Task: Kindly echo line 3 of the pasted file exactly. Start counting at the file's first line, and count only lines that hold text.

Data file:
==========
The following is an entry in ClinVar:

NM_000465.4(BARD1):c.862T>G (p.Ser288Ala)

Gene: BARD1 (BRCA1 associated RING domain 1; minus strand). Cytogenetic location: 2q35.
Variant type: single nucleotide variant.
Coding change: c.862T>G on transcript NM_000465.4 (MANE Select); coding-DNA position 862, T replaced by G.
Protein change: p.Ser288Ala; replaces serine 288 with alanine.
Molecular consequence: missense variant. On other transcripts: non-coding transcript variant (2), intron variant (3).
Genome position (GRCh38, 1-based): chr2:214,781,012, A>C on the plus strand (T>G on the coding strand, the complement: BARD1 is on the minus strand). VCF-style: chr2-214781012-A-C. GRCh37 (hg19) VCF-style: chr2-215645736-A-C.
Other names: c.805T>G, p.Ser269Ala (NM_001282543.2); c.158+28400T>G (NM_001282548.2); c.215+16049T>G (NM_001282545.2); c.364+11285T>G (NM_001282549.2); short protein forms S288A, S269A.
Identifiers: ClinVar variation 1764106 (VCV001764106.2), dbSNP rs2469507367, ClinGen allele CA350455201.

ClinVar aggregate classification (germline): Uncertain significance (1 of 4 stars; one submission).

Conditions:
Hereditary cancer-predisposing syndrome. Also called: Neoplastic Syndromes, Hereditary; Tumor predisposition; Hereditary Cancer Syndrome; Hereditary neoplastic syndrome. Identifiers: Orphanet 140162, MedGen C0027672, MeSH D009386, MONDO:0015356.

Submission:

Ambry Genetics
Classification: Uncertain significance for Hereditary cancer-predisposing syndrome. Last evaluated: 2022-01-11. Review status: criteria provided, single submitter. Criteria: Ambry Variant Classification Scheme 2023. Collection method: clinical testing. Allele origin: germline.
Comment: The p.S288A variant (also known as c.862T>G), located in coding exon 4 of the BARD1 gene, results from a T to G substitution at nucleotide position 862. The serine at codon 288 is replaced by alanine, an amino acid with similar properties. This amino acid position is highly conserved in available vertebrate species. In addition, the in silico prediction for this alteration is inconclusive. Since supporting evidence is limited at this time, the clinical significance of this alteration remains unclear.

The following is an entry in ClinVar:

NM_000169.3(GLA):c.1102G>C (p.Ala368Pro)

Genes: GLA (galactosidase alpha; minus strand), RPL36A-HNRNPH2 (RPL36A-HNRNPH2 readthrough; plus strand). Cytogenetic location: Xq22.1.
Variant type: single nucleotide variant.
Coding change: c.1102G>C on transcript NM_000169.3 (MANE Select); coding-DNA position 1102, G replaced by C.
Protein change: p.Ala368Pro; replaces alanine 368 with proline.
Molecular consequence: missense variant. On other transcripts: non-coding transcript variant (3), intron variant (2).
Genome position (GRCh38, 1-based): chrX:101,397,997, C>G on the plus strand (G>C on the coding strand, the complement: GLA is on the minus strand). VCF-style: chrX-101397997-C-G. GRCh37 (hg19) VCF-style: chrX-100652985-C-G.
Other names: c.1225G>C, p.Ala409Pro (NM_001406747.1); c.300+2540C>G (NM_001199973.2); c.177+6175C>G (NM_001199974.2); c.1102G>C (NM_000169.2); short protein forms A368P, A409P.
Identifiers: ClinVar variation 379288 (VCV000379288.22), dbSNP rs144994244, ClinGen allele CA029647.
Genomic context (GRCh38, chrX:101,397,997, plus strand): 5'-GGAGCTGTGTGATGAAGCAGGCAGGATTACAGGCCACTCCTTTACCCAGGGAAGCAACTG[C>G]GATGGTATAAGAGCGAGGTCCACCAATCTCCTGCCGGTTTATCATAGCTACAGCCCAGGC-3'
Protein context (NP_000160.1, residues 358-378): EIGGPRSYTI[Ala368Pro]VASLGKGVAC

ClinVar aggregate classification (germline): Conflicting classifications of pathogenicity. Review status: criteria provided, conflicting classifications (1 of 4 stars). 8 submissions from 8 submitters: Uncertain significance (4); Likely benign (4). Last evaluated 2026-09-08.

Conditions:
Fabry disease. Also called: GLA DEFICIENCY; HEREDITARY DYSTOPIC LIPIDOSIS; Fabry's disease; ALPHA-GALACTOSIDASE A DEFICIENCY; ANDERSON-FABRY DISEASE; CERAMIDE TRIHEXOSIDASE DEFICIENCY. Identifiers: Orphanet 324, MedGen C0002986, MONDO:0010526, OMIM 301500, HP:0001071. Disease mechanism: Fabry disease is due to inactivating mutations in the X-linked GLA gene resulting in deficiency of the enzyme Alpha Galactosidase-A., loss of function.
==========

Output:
Gene: BARD1 (BRCA1 associated RING domain 1; minus strand). Cytogenetic location: 2q35.